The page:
Wednesday, September 14, 2011

Dynamic Positioning

One of the truisms of the oil industry in general and the offshore drilling industry in particular is that all the easy-to-get-to oil was extracted first. Shallow-water oil fields were drilled first so, as time went on, oil rigs moved into deeper and deeper water. Eventually, oil was being drilled for in areas where the water is too deep to build a rig on the bottom itself, or even to practically anchor a rig or drillship. Thus, it became necessary to find a way to keep an oil rig or drillship in a single position while floating on the surface. This led to the development of dynamic positioning.

Dynamic positioning (DP) is a system that keeps a vessel in a single position at a constant heading using only its own propellers and thrusters. The first DP vessel was the CUSS 1 (pictured above). CUSS 1 was not an oil industry vessel, but a scientific expedition to drill for core samples of the Earth's crust. In 1961, CUSS 1 held position in 11,700 feet off Mexico and drilled up to 600 feet into the sea bed. CUSS 1 held position using radar and sonar, a human operator, and four steerable propellers that were installed on the ship. Modern DP vessels use advanced computer systems, position-finding systems ranging from GPS to weights on a wire, heading-finding methods using a gyrocompass or more advanced system, and a variety of thrusters, all depending on the vessel and its mission.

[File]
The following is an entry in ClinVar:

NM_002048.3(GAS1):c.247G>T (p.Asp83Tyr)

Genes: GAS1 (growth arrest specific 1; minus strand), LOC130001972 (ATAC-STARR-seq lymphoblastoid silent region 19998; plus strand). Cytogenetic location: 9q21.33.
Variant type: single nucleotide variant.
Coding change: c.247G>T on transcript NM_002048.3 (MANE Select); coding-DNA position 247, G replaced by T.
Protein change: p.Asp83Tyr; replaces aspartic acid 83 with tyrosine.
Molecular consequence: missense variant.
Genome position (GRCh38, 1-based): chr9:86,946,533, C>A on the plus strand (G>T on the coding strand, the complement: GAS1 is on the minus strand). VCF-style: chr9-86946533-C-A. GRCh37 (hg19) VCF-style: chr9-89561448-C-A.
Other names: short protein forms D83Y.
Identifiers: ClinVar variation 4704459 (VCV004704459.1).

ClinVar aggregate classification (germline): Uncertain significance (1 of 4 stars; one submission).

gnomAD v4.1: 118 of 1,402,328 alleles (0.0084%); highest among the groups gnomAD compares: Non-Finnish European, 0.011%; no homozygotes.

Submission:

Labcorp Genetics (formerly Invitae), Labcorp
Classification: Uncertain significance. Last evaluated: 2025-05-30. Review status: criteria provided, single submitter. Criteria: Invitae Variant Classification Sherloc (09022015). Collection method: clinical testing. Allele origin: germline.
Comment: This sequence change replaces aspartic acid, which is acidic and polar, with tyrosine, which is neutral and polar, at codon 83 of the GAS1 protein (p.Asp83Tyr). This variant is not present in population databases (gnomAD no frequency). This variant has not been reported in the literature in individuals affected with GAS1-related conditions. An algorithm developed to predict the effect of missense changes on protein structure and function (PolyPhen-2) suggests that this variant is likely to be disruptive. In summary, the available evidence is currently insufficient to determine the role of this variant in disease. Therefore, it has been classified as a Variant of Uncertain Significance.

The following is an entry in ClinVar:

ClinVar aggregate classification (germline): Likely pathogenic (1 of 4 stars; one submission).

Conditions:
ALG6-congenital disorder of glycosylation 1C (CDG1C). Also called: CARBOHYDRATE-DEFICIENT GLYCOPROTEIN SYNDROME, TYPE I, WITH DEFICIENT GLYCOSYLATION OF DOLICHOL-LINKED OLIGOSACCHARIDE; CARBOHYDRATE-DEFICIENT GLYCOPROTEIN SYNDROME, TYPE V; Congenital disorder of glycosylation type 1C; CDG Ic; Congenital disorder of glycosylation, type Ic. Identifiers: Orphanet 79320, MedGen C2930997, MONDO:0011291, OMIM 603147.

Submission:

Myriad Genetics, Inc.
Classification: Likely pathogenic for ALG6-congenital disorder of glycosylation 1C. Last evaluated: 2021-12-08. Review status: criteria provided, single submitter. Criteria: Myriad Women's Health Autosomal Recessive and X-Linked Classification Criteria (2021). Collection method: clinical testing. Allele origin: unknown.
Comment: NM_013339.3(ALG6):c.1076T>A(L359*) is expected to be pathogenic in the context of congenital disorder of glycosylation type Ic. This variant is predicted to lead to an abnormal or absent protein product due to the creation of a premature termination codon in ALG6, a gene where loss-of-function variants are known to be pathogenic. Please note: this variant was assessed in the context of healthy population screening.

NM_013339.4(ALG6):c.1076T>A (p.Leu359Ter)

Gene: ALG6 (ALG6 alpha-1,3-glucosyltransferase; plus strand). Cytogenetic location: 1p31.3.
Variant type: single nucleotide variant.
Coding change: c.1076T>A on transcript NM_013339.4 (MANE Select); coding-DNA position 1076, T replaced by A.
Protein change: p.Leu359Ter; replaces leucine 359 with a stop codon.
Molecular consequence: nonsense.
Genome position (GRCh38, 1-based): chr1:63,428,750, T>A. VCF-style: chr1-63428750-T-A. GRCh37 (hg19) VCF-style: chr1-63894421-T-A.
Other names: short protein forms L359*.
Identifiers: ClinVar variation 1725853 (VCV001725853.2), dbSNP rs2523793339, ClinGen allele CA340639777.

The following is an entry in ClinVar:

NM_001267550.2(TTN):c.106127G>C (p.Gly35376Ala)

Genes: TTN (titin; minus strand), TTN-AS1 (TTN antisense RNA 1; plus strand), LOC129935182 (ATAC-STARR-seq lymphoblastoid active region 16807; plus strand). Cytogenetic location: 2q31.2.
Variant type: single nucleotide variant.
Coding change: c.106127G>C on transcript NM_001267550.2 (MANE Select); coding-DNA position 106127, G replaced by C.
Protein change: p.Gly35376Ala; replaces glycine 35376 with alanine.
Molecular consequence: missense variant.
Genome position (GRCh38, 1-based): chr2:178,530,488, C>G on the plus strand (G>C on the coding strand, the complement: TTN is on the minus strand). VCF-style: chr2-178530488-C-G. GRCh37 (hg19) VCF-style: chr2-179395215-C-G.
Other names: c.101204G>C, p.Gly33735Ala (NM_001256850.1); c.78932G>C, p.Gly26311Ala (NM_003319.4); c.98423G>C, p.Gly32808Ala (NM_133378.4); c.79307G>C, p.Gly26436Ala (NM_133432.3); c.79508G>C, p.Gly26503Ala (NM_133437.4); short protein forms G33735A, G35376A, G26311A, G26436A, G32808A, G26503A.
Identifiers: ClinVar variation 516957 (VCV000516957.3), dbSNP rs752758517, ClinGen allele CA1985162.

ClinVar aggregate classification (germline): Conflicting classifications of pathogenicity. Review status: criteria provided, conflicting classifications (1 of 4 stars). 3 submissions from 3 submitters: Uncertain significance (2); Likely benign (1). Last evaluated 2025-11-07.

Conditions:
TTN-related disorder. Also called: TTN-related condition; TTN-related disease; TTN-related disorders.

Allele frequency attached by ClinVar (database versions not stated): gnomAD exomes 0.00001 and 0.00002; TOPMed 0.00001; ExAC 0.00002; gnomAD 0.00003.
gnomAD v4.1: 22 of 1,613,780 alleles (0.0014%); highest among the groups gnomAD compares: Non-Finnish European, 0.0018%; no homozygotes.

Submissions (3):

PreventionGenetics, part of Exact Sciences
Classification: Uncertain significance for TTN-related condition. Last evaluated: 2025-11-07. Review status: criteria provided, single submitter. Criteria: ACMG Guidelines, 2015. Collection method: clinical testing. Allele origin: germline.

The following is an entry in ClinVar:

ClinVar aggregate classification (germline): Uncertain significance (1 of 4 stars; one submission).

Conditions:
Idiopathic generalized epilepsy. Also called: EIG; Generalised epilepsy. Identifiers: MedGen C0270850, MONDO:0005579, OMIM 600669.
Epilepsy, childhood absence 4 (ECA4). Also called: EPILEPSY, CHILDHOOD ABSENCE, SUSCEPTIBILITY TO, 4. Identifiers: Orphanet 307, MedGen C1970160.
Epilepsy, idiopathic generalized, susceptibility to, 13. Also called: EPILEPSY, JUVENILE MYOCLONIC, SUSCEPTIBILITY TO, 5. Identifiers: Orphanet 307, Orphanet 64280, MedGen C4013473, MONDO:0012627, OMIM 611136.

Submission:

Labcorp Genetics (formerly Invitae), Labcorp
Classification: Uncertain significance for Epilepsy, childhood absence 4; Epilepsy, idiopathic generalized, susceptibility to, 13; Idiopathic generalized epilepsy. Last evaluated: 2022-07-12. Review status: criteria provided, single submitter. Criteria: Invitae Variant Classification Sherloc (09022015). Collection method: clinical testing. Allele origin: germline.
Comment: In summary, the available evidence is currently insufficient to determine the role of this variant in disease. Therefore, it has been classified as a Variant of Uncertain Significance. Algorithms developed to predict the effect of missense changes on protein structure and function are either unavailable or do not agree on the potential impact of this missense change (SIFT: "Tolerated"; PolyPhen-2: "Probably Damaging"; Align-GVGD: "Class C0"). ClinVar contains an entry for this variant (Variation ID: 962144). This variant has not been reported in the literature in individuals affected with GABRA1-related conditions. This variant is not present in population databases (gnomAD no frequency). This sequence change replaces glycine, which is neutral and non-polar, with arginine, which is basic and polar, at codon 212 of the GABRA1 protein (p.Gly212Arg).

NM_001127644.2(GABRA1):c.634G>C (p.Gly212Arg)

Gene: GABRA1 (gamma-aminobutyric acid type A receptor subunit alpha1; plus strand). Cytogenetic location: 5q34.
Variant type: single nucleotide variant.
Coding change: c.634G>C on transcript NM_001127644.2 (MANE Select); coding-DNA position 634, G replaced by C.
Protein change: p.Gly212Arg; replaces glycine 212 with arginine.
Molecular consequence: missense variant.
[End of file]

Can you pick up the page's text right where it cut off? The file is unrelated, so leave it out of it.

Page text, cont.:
DP allows a level of position-keeping not previously available, making it very useful outside of drilling operations as well. For instance, with DP two vessels can maintain position near each for cargo or crew transfers without tying off to each other. Other tasks like cable-laying or salvage may also be simplified by DP. Even the private yacht industry has adopted DP, whether for close-quarters ship handling in crowded marinas or maintaining the cocktail hour crowd's view of a particularly spectacular sunset.

DP is largely computer controlled, but human operators are required to monitor the system and to take over when things go wrong. Because DP-equipped ships are often conducting precise operations, the consequences of a failure can be fatal. Thus, DP operators go through a long and expensive training and certification program consisting of several weeks of classroom time combined with months of at-sea experience. On the other hand, DP operators also command top wages in the maritime industry, often earning $900 or more per day.

For more on DP, check out this video from YouTube:

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